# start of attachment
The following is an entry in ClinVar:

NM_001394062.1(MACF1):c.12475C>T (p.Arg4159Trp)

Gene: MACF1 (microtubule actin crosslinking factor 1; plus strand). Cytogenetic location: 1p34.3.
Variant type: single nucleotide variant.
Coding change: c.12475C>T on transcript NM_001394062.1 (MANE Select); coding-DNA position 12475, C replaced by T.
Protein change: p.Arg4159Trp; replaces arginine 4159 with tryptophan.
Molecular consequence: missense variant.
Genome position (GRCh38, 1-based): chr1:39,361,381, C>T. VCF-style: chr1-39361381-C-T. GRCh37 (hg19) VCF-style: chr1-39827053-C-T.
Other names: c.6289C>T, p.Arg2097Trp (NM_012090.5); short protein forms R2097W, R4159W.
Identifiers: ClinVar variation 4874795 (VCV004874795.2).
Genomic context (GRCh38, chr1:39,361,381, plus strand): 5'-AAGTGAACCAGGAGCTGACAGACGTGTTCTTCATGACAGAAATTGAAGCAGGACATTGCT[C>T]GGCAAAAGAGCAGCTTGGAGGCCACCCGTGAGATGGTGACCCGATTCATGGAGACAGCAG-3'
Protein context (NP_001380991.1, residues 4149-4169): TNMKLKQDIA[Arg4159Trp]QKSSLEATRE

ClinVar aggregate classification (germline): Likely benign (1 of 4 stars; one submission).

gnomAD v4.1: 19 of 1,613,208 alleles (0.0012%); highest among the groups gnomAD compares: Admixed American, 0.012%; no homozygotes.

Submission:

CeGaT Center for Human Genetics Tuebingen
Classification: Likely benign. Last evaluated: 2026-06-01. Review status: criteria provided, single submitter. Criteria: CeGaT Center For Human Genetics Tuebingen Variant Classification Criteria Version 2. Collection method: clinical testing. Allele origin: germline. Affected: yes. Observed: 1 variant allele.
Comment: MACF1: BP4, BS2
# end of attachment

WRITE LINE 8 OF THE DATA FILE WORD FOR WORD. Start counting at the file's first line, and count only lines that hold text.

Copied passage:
Genome position (GRCh38, 1-based): chr1:39,361,381, C>T. VCF-style: chr1-39361381-C-T. GRCh37 (hg19) VCF-style: chr1-39827053-C-T.